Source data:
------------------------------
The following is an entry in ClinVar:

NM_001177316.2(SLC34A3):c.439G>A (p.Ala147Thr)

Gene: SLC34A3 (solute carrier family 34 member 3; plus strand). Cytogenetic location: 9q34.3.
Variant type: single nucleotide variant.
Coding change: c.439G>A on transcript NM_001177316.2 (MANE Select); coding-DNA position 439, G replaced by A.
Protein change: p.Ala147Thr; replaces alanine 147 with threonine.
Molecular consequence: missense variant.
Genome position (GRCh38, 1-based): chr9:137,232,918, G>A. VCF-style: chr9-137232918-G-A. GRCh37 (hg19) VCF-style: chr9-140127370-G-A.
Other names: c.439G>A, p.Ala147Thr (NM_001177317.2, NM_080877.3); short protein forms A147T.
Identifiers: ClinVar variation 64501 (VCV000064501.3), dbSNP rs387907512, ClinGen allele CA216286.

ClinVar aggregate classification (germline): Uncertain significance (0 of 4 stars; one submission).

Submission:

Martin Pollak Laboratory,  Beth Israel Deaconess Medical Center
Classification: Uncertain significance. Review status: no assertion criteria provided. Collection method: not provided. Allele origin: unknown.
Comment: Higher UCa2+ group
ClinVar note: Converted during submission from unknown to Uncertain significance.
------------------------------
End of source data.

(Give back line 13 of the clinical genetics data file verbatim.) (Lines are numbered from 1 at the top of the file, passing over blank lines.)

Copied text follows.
Martin Pollak Laboratory,  Beth Israel Deaconess Medical Center